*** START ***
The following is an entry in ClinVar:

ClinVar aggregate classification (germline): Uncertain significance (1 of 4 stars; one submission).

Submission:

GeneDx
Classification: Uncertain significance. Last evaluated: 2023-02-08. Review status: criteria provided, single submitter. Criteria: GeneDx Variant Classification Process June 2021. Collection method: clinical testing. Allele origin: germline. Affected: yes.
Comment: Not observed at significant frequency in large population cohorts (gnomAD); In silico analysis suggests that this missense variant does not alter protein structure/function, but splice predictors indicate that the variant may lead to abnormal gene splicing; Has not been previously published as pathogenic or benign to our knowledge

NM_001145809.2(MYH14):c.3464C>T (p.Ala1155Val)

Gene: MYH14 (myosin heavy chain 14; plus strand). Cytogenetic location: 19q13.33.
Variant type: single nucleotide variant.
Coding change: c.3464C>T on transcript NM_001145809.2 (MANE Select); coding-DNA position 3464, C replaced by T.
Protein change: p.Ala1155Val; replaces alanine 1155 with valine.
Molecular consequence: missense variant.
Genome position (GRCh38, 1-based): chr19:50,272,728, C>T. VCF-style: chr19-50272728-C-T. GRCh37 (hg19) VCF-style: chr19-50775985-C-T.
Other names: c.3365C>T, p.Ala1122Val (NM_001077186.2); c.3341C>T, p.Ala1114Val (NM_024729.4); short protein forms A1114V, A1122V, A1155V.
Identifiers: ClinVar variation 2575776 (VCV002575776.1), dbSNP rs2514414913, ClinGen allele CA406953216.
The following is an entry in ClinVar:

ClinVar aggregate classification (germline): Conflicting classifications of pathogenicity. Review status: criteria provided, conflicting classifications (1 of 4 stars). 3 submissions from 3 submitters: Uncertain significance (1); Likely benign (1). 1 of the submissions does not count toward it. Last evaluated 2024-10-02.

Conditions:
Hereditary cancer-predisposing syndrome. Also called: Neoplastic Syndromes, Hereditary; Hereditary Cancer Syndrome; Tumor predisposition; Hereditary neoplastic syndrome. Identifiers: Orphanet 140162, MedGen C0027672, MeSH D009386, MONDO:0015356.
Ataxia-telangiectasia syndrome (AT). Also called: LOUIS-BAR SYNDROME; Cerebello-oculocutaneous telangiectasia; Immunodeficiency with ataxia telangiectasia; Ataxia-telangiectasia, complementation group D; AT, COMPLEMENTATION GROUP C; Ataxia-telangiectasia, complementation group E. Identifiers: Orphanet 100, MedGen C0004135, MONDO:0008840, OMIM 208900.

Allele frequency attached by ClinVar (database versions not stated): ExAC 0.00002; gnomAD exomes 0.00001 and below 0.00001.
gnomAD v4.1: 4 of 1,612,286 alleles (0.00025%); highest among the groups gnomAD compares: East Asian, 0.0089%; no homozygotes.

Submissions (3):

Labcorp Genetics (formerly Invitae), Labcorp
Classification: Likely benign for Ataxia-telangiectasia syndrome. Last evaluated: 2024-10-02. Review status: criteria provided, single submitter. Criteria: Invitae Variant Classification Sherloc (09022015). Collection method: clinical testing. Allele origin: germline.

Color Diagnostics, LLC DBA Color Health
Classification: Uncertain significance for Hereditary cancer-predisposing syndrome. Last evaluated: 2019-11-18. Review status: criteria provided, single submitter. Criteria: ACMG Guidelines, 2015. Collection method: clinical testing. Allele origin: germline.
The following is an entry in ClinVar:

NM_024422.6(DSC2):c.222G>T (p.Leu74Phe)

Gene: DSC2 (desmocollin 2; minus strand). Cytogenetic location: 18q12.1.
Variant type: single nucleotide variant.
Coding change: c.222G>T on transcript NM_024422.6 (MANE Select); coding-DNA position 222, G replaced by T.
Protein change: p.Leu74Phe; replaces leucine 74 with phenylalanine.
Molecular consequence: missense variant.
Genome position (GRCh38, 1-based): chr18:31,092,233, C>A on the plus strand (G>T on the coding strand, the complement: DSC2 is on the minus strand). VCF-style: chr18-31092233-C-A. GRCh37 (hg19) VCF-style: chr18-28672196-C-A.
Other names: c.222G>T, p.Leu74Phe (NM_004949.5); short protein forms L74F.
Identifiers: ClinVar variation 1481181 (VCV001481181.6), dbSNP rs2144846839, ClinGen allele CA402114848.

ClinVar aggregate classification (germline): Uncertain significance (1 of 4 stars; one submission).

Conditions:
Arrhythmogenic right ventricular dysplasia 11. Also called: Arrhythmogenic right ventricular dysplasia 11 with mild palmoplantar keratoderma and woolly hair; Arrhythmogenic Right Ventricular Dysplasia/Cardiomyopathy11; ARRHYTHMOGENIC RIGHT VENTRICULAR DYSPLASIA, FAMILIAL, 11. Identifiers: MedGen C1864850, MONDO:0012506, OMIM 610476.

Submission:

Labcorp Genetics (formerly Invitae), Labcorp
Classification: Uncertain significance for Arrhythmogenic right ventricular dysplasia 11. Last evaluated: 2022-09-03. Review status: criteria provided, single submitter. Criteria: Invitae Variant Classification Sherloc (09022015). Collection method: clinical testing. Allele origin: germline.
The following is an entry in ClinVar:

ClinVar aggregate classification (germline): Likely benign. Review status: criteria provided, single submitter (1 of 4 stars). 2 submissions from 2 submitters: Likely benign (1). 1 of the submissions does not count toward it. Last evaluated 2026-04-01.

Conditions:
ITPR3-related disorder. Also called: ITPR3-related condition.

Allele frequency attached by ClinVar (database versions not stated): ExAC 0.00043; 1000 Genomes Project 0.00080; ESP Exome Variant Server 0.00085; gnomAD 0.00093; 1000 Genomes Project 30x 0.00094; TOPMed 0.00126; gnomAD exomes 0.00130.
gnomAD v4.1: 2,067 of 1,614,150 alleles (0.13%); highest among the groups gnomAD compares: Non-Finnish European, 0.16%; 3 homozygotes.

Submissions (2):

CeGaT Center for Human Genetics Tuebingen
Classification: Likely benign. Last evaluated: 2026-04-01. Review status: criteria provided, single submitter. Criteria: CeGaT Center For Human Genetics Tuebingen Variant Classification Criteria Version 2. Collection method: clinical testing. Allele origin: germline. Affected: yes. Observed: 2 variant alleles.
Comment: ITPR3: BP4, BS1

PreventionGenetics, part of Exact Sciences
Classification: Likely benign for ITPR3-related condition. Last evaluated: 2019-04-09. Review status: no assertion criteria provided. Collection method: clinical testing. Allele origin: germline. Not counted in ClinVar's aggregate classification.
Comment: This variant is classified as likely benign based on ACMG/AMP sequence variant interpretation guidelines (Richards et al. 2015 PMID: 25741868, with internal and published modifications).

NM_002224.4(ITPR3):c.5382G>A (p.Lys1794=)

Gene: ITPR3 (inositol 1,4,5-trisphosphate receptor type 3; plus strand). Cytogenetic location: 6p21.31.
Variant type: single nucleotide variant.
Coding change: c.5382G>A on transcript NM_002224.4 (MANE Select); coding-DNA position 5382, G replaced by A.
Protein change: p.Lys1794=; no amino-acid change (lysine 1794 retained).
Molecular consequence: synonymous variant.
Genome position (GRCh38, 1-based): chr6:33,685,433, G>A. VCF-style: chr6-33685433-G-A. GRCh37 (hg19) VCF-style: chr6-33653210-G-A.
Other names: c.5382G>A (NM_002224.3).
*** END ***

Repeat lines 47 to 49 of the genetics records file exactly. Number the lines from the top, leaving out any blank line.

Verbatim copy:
ITPR3-related disorder. Also called: ITPR3-related condition.

Allele frequency attached by ClinVar (database versions not stated): ExAC 0.00043; 1000 Genomes Project 0.00080; ESP Exome Variant Server 0.00085; gnomAD 0.00093; 1000 Genomes Project 30x 0.00094; TOPMed 0.00126; gnomAD exomes 0.00130.
gnomAD v4.1: 2,067 of 1,614,150 alleles (0.13%); highest among the groups gnomAD compares: Non-Finnish European, 0.16%; 3 homozygotes.